By describing a certain state of mind, inner disposition, attraction, etc. as sinful does not, by the way, equate with condemnation.   Could it be that you are looking for a way not to condemn your friends by coming up with a rationale for homosexuality, rather coming to a proper understanding of what the Church teaches on the nature of sin.  Sin is a diagnostic tool that the Church uses, not a condemnation. 


In a sense, yes the problem is their sexual orientation. But that is something that is impossible to reverse. Homosexuals can't become heterosexuals and vice versa. It is a broken condition, but it is not a sin. Homosexual actions and activity is a sin, but having homosexual orientation is not a sin. Like I said, if it is, then Fr. Seraphim Rose was sinning even unto his last day, because he was a homosexual, and that didn't change even up to his death. Did he fight his temptations? Did he live a chaste, repentant life? Yes... But he didn't "reverse" his homosexuality and become heterosexual.

#22 Owen Jones

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Posted 01 August 2013 - 01:48 AM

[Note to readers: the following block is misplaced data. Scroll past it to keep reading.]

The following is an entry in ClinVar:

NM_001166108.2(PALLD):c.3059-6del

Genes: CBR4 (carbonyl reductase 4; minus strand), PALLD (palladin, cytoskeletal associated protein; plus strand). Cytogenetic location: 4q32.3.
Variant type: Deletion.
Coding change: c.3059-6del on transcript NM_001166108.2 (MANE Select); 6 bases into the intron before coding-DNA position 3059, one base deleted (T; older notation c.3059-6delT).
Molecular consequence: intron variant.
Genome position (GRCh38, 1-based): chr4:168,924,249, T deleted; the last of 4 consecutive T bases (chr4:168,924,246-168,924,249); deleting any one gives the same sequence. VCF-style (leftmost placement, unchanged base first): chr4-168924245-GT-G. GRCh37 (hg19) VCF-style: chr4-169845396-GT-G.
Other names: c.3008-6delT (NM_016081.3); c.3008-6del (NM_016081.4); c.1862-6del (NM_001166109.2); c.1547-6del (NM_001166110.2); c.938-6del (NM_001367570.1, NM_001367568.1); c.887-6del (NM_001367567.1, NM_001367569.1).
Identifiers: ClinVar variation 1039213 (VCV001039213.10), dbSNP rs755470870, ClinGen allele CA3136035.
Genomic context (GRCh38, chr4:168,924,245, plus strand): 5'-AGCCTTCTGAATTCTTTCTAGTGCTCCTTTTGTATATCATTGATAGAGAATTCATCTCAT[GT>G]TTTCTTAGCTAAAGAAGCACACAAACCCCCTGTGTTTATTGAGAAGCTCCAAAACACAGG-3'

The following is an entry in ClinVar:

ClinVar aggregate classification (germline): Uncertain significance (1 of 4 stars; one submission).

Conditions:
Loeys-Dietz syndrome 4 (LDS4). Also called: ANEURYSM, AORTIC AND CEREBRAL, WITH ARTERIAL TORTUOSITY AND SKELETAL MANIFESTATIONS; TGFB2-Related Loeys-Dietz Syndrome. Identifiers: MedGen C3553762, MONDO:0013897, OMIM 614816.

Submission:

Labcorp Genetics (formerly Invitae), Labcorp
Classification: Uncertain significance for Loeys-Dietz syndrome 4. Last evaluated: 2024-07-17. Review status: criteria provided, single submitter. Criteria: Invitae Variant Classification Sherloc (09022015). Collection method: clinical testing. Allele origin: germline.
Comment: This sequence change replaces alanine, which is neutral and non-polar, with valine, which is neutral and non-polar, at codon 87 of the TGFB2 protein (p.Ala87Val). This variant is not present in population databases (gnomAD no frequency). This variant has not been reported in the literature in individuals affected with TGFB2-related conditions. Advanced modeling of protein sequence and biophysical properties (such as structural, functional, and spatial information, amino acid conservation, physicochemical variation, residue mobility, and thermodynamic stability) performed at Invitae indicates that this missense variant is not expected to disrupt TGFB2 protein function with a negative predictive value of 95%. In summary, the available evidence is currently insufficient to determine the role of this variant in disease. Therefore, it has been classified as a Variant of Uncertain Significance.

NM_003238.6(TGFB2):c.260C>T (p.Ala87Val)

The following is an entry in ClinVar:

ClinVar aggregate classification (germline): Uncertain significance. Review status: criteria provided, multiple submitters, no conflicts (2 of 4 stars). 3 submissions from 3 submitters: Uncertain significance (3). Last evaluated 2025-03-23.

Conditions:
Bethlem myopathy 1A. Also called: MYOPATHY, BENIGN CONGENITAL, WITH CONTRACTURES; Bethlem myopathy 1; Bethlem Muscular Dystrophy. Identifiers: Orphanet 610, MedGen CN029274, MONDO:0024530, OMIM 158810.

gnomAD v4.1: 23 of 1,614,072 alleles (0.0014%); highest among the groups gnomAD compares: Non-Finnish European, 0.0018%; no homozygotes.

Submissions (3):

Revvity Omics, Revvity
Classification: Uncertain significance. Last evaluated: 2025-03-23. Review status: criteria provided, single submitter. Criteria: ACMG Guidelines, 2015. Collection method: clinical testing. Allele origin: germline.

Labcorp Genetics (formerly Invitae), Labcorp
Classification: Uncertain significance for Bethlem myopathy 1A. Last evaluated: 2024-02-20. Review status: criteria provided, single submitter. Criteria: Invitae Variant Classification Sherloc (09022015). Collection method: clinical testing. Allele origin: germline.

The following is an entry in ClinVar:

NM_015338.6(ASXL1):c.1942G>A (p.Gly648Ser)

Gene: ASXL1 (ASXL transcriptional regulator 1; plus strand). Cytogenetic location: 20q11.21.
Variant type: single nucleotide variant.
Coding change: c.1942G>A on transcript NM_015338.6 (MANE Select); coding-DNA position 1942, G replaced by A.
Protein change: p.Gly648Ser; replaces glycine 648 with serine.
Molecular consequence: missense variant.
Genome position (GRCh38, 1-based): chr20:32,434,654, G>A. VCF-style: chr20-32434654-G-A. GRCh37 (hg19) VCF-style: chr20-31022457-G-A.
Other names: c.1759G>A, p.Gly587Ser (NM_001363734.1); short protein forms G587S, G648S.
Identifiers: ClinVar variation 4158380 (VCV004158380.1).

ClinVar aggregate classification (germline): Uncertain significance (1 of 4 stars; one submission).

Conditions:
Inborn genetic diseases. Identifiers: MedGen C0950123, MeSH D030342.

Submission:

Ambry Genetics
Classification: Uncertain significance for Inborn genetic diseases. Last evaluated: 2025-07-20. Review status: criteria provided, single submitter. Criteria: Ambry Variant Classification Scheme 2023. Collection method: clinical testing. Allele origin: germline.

Perhaps you are overthinking the issue, Devin.  What is the problem that you are trying to solve?  Are you concerned that if you took the position that if your friends had any choice in the matter of their sexual orientation, then you would be compelled to judge or codemn them?  I am confused about where you are coming from, as they say these days. 


I realize that the pervading view these days is that if a person is a homosexual it means that they were born that way, they have no choice in the matter, and therefore they cannot change that nor should they be encouraged or forced to change their orientation, and certainly it's not a moral fault if you are born a certain way.  I get it.  I don't necessarily buy the argument, certainly not in its entirety, but it's still an argument and what's more, it's an argument that insists on it being a fact, which it isn't.  It's an argument, based on a theory, that is designed primarily for the purpose of getting society to approve of homosexuality.